Once you've finished your guided tour, you will know which things you want to visit in detail. The famous State Hermitage Museum is a must - people used to come to St Petersburg for this alone, and once you've seen the treasures piled within you'll understand why. But the complex is the size of a small town, so take a good guide or you'll end up being overwhelmed. The striking thing about the museum is that its rooms are invariably as breathtaking as the objects in them, so it can be difficult to absorb the two at the same time. The collections are spread over five of the most beautiful early 18th century buildings in St Petersburg, all former palaces of the Tsars. Exhibits include prehistoric culture, Egyptian art, the art of antiquity, Scythian gold and a great collection of Western European paintings and sculptures spanning 400 rooms. Take your pick of Leonardo da Vinci, Rubens, Rembrandt, Goya…
It would be easy to let the Hermitage eat up all of your trip, but there are plenty more treasures to be found in this city. The State Russian Museum is housed in the former Mikhailovsky Palace, built for the Duke Michael. With almost 400,000 exhibits, it has the largest collection of Russian art in the county, from ancient icons to Avant-garde. The Museum is on Arts Square; perhaps the prettiest square in St Petersburg, with its recently repainted 18th century cream and white buildings, including the Museum of Ethnography (next door) and the Philarmonia (opposite), where you should book a ticket for an opera, ballet or concert.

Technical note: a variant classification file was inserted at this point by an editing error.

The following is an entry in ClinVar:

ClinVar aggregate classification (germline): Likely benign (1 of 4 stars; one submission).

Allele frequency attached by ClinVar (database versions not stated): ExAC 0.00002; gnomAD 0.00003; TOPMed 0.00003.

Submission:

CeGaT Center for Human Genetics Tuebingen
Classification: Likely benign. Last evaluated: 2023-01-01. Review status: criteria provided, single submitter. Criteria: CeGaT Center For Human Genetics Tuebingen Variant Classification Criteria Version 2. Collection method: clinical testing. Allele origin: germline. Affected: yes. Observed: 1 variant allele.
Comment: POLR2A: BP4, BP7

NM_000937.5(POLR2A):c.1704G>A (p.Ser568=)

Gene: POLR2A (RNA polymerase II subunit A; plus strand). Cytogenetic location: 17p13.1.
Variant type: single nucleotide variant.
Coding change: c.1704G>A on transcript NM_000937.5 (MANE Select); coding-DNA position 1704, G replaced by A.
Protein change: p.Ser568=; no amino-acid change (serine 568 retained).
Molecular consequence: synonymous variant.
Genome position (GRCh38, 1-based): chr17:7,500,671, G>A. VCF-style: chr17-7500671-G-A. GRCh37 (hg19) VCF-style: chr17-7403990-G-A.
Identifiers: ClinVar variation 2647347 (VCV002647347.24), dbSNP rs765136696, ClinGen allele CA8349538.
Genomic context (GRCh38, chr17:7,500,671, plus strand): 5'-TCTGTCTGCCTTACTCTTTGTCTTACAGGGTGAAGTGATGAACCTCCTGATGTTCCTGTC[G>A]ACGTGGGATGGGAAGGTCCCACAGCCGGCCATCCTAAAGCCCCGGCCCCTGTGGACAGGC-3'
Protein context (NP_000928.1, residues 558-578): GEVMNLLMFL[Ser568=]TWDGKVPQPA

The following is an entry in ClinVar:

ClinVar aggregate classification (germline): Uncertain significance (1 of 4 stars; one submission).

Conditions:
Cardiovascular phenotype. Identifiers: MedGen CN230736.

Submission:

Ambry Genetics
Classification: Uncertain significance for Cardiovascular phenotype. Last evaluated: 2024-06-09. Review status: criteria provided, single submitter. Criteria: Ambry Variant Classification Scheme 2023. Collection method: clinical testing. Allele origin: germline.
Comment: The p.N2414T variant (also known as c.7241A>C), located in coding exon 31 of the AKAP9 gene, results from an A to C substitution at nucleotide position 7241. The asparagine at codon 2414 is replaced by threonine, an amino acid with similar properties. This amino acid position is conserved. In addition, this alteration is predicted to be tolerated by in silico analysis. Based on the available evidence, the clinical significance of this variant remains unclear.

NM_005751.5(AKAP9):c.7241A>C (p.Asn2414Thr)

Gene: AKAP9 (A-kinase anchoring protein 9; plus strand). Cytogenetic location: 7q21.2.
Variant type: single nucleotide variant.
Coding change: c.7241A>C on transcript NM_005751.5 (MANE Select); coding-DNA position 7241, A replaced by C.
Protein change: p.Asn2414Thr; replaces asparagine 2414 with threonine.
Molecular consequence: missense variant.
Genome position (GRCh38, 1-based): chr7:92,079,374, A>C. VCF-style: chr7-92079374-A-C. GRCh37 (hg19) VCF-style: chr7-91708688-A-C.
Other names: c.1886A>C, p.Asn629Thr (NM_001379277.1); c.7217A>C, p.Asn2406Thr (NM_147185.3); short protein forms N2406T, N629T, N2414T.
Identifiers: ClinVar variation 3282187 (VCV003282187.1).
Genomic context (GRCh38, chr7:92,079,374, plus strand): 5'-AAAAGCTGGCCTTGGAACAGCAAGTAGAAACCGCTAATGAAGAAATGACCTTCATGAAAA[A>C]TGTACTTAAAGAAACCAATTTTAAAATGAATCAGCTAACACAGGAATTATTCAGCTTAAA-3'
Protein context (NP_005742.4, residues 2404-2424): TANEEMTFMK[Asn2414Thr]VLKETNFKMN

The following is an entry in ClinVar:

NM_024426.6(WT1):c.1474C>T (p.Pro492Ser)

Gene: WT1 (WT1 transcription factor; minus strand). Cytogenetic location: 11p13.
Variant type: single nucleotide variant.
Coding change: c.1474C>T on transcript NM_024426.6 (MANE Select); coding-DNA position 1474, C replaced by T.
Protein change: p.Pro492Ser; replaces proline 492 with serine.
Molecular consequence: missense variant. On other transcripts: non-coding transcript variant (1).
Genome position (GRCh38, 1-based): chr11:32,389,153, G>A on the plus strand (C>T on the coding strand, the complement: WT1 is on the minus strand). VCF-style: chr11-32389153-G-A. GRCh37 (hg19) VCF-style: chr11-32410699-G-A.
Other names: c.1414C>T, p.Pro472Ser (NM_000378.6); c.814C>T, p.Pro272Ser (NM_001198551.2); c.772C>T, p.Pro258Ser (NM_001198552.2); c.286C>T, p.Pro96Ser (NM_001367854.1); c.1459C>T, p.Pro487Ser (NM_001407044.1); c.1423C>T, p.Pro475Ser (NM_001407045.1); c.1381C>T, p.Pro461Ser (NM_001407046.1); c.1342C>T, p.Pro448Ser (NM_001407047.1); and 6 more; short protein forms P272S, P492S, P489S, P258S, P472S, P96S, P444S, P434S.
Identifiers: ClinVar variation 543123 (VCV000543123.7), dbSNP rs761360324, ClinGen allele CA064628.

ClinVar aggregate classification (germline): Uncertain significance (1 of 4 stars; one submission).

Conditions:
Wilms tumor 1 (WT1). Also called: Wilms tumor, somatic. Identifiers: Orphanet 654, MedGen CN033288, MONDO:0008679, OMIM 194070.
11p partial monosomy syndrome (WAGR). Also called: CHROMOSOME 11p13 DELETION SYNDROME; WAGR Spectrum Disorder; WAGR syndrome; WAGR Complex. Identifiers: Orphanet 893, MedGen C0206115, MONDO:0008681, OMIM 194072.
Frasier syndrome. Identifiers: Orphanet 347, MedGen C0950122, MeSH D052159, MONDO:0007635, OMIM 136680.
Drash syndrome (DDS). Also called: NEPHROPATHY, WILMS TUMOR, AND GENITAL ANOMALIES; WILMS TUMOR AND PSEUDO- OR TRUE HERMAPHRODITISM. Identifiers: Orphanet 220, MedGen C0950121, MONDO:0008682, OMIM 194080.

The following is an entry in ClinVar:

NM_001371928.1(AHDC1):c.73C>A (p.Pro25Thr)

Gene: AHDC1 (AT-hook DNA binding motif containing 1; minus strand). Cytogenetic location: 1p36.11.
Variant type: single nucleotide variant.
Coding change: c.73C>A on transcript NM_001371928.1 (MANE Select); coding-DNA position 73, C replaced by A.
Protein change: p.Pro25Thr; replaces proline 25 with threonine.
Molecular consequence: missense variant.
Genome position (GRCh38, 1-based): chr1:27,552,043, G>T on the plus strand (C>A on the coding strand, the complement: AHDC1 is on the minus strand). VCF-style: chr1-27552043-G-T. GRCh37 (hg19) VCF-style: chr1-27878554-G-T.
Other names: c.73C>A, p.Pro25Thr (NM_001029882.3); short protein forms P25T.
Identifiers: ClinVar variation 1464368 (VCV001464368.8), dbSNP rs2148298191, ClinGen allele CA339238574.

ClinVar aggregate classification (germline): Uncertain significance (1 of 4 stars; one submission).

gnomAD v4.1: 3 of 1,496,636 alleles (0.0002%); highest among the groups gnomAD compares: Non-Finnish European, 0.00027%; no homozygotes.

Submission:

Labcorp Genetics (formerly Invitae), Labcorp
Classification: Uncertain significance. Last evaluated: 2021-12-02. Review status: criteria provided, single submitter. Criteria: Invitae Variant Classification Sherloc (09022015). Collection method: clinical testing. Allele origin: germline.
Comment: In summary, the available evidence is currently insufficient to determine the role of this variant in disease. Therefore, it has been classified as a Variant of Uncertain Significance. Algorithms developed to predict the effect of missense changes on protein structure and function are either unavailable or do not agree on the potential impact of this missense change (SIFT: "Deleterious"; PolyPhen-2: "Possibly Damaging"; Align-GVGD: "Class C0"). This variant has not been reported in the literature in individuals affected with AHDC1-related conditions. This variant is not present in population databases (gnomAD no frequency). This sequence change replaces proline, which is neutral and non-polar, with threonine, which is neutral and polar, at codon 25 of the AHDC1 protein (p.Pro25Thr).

You should also find time to go inside Our Saviour of the Blood Church. It was built in 1907 to honour Alexander II who was assassinated on some cobbled stones that you can still see inside the church today. It's a true example of Russian-style architecture and decorative art during the late 19th/early 20th centuries, and is modelled on the photographer's delight that is St Basil's in Moscow's Red Square. The detail of the mosaic on the floors and the paintings on the walls is startling, and it's astonishing to discover that this immense, lavishly and intricately decorated church was completed in just eight years. It is also worth going off the beaten track to see the ancient sacred monuments which Nicholas I bought back from Egypt in 1832, and the Smallnic Cathedral, which is the most perfect example of Russian baroque. Painted in sky blue and white, it is a gem hidden in the government area of the city.
St Petersburg and its surroundings must surely have more palaces per square foot than anywhere in the world. But they never fail to delight and inspire; the eyes never grow weary of their golden facades gleaming in the cold grey light. It is well worth taking a trip to one of the palaces outside of the city - we chose to visit Tsarskoye Selo, a former residence of Russian emperors and a fascinating testament to the world's architectural and gardening arts of the 18th and 19th centuries. Originally Catherine's Palace, it was almost destroyed in the Second World War, but has since been lavishly and lovingly restored.
A Walk on the Wild Side
But it would be all too easy to lose yourself in the splendours of the past and leave the city without ever having gained a sense of what it's like to live in the St Petersburg of today. Gone are the days of gold and gems - the magnificent buildings that line the graceful streets are sadly decaying, occupied today by ghosts and the desperately poor.